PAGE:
My Self-publishing Model: Marketing Successes & Fails

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I very much appreciate when I find info on different marketing strategies written by other authors. So the following is a breakdown of what I’ve tried so far and whether or not it worked for me.

Goodreads self-serve advertising: I threw $20 at an A&B ad campaign that resulted in a handful of clicks and no book sales. It’s still in beta so I reckon Goodreads will improve upon it by letting advertisers target more precisely, but I find that it works a lot like Adwords, which is useless to anyone who doesn’t have a huge budget and can afford to outbid competitors. Also, I’m more and more convinced that internet ads are wholly ineffective.

Goodreads giveaway: When I first launched my giveaway I thought it was super effective. Dozens of people were adding my book to their to-read list. But when I took a closer look at the people who were adding it I found that they had 10’s to 100’s of thousands of books in their to-read list. At first I thought they were virtual hoarders and liked to collect books digitally (I’m a virtual hoarder in the video game Skyrim). Then I read about an author’s experience with a Goodreads giveaway who found that the algorithm selects winners who are active users. When I noticed that a woman joined the giveaway, added my book to her excessive to-read list, and then immediately gave it a 1 star rating, I realized that participants are mostly people who are gaming the system for free books. Out of the 10 books I gave out for free, only one person read and reviewed it while the other 9 are now being sold on Amazon. I will say that perhaps a better strategy is to have a giveaway hosted on various blogs which may result in more actual readers receiving books, but until Goodreads sorts out their algorithm I won’t be doing another giveaway.

Fussy Librarian: I ran one ad with them while my ebook was priced at $5.99 and saw no book sales, however, I did notice that everyone else who was listed had priced their books much lower or for free. I ran a second ad with my ebook priced at $2.99 and saw no book sales. Other authors from other genres have had more success, but my kids fantasy novel doesn’t seem to have an audience there.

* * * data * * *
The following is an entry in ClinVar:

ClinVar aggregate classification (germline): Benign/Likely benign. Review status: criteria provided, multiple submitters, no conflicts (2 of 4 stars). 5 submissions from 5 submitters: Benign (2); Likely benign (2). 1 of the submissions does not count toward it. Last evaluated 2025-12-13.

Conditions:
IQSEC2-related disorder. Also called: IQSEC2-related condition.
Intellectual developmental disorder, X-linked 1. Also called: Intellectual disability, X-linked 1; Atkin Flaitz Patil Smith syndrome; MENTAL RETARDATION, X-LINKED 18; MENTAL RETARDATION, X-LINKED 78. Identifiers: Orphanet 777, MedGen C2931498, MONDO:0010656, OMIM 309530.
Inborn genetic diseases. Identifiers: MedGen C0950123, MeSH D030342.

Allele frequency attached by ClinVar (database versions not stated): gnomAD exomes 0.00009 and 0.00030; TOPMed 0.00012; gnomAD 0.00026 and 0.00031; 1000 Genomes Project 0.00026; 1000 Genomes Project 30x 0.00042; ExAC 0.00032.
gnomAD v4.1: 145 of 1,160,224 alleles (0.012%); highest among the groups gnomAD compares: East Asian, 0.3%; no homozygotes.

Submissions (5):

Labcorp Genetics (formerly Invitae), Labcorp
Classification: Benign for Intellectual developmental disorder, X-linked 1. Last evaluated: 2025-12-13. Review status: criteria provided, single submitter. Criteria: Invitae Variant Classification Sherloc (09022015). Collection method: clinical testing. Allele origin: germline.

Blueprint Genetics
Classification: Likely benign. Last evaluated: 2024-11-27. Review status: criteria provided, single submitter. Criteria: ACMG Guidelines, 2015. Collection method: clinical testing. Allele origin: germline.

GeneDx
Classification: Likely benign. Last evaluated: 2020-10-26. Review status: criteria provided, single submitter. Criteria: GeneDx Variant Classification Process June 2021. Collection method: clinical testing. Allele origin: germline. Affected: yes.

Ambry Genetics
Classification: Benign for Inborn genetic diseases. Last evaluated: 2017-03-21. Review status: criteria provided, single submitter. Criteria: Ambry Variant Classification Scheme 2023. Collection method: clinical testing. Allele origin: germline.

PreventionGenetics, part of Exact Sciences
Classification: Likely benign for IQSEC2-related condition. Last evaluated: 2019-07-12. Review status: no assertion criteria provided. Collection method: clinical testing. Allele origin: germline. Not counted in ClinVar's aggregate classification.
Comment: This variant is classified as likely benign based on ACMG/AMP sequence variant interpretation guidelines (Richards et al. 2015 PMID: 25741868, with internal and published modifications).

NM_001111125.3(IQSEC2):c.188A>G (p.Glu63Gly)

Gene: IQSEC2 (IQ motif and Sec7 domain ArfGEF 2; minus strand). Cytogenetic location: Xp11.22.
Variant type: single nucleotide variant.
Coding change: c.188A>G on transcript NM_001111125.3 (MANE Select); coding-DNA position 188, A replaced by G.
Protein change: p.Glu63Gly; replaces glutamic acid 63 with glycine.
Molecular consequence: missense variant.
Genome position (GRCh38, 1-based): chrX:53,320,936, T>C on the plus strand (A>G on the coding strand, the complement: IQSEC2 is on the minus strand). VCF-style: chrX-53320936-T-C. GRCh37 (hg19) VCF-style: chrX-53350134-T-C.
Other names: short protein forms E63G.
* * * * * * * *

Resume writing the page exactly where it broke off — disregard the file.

Blog reviews: Between December 2015 and February 2016, I received around a dozen positive reviews from various Middle Grade Mania blogs, online magazines, and websites. They have generated no book sales. However, these reviews are still valuable for two reasons. 1) One blogger who rejected my request for a review was kind enough to explain that his traffic came from people who were already searching for a specific book they wanted to read about, meaning that he didn’t have an audience of book readers looking for his own personal book recommendations. So when I do eventually get the word out about my book, and people want to know more about it, they will be brought to these positive reviews in their search. And 2) all of these glowing reviews provide me with choice quotes with which to promote my book. I get to include them in posters and other marketing material. Many of these quotes have helped me get my foot in the door when reaching out to people.

BestFantasyBooks.com review: This review cost me $400. I searched to see if anyone had paid for it before and whether or not it was worth it, but I found nothing. I knew it was a risk so I told myself that if it turned out to not be worth it I would at least let other authors know. It wasn’t worth it to me. Personally, I have to say I really like the guy who reviewed my book. He was great exchanging emails with me, and he runs the site and others himself, which is admirable. Professionally, $400 is a lot of money for a self-published author, so the quality of the service matters. The review was poorly written with typos, grammar mistakes, and redundant sentences. Even though the review is considered overall positive, the reviewer is not a fan or reader of kids fantasy novels (something I did not know) and it shows. Also, there did not appear to be the professional, critical literary analysis that one would expect from paying such a high fee. However, an author of adult fantasy in the GRRM world might have better luck, but I can’t say for sure.

Kirkus review: When my Kirkus review posted on the website and in the February issue it resulted in little to no book sales, which isn’t a surprise since the audience is more industry people than readers. However, despite the lack of sales, this glowing Kirkus review has been the most valuable review. It has given my book credibility and has raised it above all the other self-published books out there. A lot more people are willing to consider my book because of this review. And it was definitely worth the $425. I can tell that a total professional has written it. The block of text is well-written, concise, tight, and still manages to dig into and convey the essence of the story in a thoughtful way. Such a short review is going to go a long way for me.

Kickstarter: My Kickstarter campaign has by far sold the most books, even after the campaign was over. It built up a lot of momentum that carried over into the following months. It’s a ton of work, but a thrill ride too. If done right, it is a rewarding experience.

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